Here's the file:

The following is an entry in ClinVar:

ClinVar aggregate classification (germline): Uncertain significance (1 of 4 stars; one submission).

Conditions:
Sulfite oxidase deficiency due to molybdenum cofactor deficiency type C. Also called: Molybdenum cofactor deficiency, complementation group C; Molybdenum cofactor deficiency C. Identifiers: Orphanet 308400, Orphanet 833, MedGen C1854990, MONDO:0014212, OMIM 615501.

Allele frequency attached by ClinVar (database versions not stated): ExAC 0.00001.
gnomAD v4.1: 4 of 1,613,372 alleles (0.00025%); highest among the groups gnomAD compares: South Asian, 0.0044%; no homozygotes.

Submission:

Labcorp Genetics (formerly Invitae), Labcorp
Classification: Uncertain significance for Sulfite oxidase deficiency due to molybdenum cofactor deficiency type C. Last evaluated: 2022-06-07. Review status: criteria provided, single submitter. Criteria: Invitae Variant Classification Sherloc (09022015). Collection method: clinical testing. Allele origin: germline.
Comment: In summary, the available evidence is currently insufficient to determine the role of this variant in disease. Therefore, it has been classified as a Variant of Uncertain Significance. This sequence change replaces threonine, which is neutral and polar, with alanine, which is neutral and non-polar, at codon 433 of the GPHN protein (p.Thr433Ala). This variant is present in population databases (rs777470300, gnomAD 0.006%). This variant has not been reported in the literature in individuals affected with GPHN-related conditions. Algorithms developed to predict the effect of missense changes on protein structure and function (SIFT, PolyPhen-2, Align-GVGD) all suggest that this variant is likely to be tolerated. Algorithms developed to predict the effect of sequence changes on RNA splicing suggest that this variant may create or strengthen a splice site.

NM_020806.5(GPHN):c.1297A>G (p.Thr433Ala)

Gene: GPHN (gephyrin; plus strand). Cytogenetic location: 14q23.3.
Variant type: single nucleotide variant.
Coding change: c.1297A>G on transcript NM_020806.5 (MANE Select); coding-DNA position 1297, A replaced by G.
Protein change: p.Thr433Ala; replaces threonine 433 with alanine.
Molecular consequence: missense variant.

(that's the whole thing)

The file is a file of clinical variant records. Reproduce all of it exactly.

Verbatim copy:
The following is an entry in ClinVar:

ClinVar aggregate classification (germline): Uncertain significance (1 of 4 stars; one submission).

Conditions:
Sulfite oxidase deficiency due to molybdenum cofactor deficiency type C. Also called: Molybdenum cofactor deficiency, complementation group C; Molybdenum cofactor deficiency C. Identifiers: Orphanet 308400, Orphanet 833, MedGen C1854990, MONDO:0014212, OMIM 615501.

Allele frequency attached by ClinVar (database versions not stated): ExAC 0.00001.
gnomAD v4.1: 4 of 1,613,372 alleles (0.00025%); highest among the groups gnomAD compares: South Asian, 0.0044%; no homozygotes.

Submission:

Labcorp Genetics (formerly Invitae), Labcorp
Classification: Uncertain significance for Sulfite oxidase deficiency due to molybdenum cofactor deficiency type C. Last evaluated: 2022-06-07. Review status: criteria provided, single submitter. Criteria: Invitae Variant Classification Sherloc (09022015). Collection method: clinical testing. Allele origin: germline.
Comment: In summary, the available evidence is currently insufficient to determine the role of this variant in disease. Therefore, it has been classified as a Variant of Uncertain Significance. This sequence change replaces threonine, which is neutral and polar, with alanine, which is neutral and non-polar, at codon 433 of the GPHN protein (p.Thr433Ala). This variant is present in population databases (rs777470300, gnomAD 0.006%). This variant has not been reported in the literature in individuals affected with GPHN-related conditions. Algorithms developed to predict the effect of missense changes on protein structure and function (SIFT, PolyPhen-2, Align-GVGD) all suggest that this variant is likely to be tolerated. Algorithms developed to predict the effect of sequence changes on RNA splicing suggest that this variant may create or strengthen a splice site.

NM_020806.5(GPHN):c.1297A>G (p.Thr433Ala)

Gene: GPHN (gephyrin; plus strand). Cytogenetic location: 14q23.3.
Variant type: single nucleotide variant.
Coding change: c.1297A>G on transcript NM_020806.5 (MANE Select); coding-DNA position 1297, A replaced by G.
Protein change: p.Thr433Ala; replaces threonine 433 with alanine.
Molecular consequence: missense variant.